Street Art: Form Is Emptiness, Emptiness Is Form

In 2012, a year after Jonathan Matas began a residency at Facebook's Menlo Park headquarters — where he added images to walls, and even to Mark Zuckerberg's laptop — Matas received another ideal assignment. He was to paint the front of this prominent Mission house any way that he wanted. And so began an outdoor project that has gone through multiple incarnations, with letters, faces, figures, and colors that have piled atop each other like a Robert Rauschenberg collage.

The first incarnation of Form Is Emptiness, Emptiness Is Form, completed in late 2012, bathed the home's lower third with outlines of shapes on a white background, the yin to the top two-thirds' more colorful yang. Now, the lower third is more colorful than the section above — and not as obviously connected. Matas' free-flowing approach borrows from Buddhism, as does the title.

“That comes from the famous Buddha quote in the heart sutra,” says Matas, a Santa Cruz resident who was living in San Francisco in 2012. “The first time, the house was a unified thing. I had no idea I'd be doing an ongoing, evolutionary mural. It was blue into teal into white, top to bottom, using the words 'form' and 'emptiness,' and blending them into one another. I don't know if anybody could see it, but there was a profile of a face at the bottom. We normally associate the face with form. And the space around with emptiness, but I switched that, so the face was all made up of the word 'emptiness,' and the background was made up of the word 'form.' They blended into one another.”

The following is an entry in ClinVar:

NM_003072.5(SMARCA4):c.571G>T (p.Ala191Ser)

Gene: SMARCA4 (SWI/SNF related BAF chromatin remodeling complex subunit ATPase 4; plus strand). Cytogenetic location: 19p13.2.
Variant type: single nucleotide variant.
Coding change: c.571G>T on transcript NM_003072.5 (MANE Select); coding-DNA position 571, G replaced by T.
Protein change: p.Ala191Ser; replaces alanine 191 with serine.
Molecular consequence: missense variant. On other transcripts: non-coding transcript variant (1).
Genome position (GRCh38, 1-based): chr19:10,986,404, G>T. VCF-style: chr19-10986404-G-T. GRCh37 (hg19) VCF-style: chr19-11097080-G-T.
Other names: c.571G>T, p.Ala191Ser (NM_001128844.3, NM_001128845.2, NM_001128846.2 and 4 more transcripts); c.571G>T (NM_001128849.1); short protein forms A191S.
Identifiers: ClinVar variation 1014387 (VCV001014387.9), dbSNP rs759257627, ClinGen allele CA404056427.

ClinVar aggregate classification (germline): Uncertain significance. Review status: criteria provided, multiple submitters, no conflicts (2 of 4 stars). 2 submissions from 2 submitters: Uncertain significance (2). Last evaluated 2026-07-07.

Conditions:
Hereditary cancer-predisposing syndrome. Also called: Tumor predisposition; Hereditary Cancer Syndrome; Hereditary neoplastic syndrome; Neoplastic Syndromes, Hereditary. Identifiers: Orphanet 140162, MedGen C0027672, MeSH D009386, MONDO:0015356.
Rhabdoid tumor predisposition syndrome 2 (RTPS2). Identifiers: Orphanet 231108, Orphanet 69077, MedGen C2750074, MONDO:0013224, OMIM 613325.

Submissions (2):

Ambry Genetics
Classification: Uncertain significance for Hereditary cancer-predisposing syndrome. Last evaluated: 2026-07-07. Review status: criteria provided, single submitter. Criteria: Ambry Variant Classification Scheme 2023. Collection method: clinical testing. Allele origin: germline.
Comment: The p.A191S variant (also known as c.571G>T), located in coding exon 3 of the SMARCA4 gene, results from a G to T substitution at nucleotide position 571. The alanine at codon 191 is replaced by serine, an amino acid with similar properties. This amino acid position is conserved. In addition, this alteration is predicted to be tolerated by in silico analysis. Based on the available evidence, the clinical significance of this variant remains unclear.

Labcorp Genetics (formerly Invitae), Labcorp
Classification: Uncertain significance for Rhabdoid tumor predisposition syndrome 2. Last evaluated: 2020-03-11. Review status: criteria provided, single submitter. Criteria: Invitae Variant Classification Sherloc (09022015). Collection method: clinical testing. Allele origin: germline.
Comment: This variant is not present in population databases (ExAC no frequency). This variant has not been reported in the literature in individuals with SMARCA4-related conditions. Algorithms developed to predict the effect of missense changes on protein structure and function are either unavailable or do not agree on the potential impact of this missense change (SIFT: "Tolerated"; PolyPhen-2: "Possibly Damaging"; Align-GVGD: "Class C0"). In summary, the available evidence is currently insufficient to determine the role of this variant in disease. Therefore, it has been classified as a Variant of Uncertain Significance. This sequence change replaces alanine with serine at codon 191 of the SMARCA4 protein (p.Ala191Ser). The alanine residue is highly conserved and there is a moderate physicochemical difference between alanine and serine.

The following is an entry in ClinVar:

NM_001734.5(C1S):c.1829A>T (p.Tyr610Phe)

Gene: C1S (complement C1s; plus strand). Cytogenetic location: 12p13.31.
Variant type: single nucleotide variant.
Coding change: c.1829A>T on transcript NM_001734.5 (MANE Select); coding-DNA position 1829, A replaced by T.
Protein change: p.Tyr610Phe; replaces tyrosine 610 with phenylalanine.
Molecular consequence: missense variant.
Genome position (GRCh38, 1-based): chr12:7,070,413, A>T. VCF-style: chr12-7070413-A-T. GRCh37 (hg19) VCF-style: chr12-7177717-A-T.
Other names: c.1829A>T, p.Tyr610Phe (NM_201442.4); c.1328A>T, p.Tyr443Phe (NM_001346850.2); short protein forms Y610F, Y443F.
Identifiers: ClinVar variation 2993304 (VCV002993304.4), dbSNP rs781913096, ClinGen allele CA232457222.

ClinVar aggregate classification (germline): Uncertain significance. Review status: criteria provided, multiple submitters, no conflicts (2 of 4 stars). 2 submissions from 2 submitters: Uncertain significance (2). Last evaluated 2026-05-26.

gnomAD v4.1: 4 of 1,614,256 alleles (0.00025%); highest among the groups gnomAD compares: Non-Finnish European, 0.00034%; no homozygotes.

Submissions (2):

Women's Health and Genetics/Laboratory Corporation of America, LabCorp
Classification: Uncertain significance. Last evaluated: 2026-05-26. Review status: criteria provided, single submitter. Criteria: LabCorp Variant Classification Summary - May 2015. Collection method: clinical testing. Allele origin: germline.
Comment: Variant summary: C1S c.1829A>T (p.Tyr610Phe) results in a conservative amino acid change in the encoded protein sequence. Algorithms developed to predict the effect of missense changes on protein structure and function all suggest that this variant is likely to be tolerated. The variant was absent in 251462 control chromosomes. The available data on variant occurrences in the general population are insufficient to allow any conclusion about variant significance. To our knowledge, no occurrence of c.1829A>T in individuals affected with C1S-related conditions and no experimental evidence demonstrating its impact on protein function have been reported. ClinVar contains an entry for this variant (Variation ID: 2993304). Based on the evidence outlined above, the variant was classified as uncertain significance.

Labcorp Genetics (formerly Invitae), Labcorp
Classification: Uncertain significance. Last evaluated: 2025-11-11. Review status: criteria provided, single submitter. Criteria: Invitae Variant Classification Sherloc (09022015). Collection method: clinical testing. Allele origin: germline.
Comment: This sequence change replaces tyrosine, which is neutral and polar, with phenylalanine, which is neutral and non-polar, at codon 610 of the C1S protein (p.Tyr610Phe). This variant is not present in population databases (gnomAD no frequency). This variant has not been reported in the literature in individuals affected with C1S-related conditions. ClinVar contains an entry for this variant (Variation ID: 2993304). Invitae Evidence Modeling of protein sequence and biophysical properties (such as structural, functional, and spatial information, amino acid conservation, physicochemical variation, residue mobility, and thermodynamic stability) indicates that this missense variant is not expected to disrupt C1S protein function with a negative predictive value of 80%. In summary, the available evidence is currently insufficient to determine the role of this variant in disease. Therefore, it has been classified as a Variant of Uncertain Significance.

When Matas first re-did the bottom part, after it was tagged with graffiti, he created images of figures looking at their mobile devices as they walked down the street, then added the tag “#happy holidays.” He's reworked the mural several times more.

“It seems,” he says, “to be turning into an ongoing mural.”

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